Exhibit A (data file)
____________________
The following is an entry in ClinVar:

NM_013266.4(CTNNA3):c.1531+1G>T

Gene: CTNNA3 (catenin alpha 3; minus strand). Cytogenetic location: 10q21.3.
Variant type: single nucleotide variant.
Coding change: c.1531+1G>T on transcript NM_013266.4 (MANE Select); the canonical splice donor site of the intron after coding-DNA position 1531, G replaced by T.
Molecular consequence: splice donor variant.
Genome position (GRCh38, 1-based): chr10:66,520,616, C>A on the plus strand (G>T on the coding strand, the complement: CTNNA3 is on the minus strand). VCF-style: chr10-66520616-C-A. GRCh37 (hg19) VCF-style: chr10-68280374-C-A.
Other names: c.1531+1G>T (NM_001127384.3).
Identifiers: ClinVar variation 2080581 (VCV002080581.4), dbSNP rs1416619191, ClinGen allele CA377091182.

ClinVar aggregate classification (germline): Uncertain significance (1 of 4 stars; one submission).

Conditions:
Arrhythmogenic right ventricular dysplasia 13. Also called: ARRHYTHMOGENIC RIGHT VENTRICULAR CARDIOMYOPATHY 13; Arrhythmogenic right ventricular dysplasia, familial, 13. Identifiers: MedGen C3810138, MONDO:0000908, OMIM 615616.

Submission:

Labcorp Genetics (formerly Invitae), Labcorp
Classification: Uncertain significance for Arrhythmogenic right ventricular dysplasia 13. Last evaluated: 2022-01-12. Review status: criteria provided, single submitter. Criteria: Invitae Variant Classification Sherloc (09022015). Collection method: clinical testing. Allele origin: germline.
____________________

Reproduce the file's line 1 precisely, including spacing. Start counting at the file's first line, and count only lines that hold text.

The following is an entry in ClinVar: